(r) Adrichom. Theatrum, p. 104.

The king of Kedesh, one; the king of Jokneam of Carmel, one;
22. Kedesh] in Issachar, allotted to the Gershonite Levites (1 Chronicles 6:72). Sometimes called Kishon or Kishion (Joshua 21:28).

Jokneam of Carmel] Or, on Carmel, a city of the tribe of Zebulun, allotted with its suburbs to the Merarite Levites (Joshua 21:34). The modern site Tell Kaimon stands just below the eastern termination of Carmel.

Carmel] = “the park,” or “the well-wooded place,” almost always with the definite article. Rightly does it bear its name, being covered below with laurels and olive trees, above with pines and oaks, and full of the most beautiful flowers, “hollyhocks, jasmine, and various flowering creepers.” It is famous for its connection with the history of the two great prophets Elijah and Elisha (1 Kings 18:19-20; 1 Kings 18:42; 2 Kings 2:25; 2 Kings 4:25; 2 Kings 19:23; Isaiah 33:9; Isaiah 35:2).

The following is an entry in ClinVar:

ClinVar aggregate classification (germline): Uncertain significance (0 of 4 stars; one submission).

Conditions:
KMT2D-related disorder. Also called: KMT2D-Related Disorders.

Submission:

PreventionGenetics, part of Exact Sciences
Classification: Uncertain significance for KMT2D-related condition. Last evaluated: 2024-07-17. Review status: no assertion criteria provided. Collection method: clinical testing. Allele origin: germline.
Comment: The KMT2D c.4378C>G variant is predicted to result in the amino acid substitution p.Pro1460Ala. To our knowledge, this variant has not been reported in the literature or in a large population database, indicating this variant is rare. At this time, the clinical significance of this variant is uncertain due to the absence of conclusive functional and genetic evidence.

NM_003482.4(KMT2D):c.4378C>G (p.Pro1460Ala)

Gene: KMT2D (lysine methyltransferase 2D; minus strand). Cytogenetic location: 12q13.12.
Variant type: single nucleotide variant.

Verse 22. - Kedesh, i.e., Kedesh-Napbtali (see Joshua 19:7). Jokneam of Carmel. This city is mentioned as one of the cities of purveyance to Solomon's court (1 Kings 4:12), with Beth-shean, Taanach, and Megiddo. It has been identified by explorers, from Robinson downwards, with Tell-el-Kaimun, on the southern slopes of Mount Carmel. It is the Cammona, or Cimana, of the Onomasticon, the "Cyamon over against Esdraelon" of Judith 7:3. It was a Levitical city (Joshua 21:34), but in the list in 1 Chronicles 6. we miss it in its proper place, and find it taking the place of Kibzaim in Ephraim. But, as the margin of our version remarks in the latter chapter (ver. 68), the names of the cities in the two lists very frequently do not correspond. Joshua 12:22Kedesh, a Levitical city and city of refuge upon the mountains of Naphtali (Joshua 19:37; Joshua 20:7; Joshua 21:32), the home of Barak (Judges 4:6), was conquered and depopulated by Tiglath-Pileser (2 Kings 15:29), and was also a well-known place after the captivity (1 Macc. 11:61ff.) It is now an insignificant village, still bearing the ancient name, to the north-west of the lake of Huleh, or, according to Van de Velde (Reise. ii. p. 355), nothing but a miserable farmstead upon a Tell at the south-west extremity of a well-cultivated table-land, with a large quantity of antiquities about, viz., hewn stones, relics of columns, sarcophagi, and two ruins of large buildings, with an open and extensive prospect on every side (see also Rob. Bibl. Res. pp. 367ff.). Jokneam, near Carmel, as a Levitical town in the territory of Zebulun (Joshua 19:11; Joshua 21:34). Van de Velde and Robinson (Bibl. Res. p. 114) suppose that they have found it in Tell Kaimn, on the eastern side of the Wady el Milh, at the north-west end of a chain of hills running towards the south-east; this Tell being 200 feet high, and occupying a very commanding situation, so that it governed the main pass on the western side of Esdraelon towards the southern plain. Kaimn is the Arabic form of the ancient Καμμωνά, Cimana, which Eusebius and Jerome describe in the Onom. as being six Roman miles to the north of Legio, on the road to Ptolemais.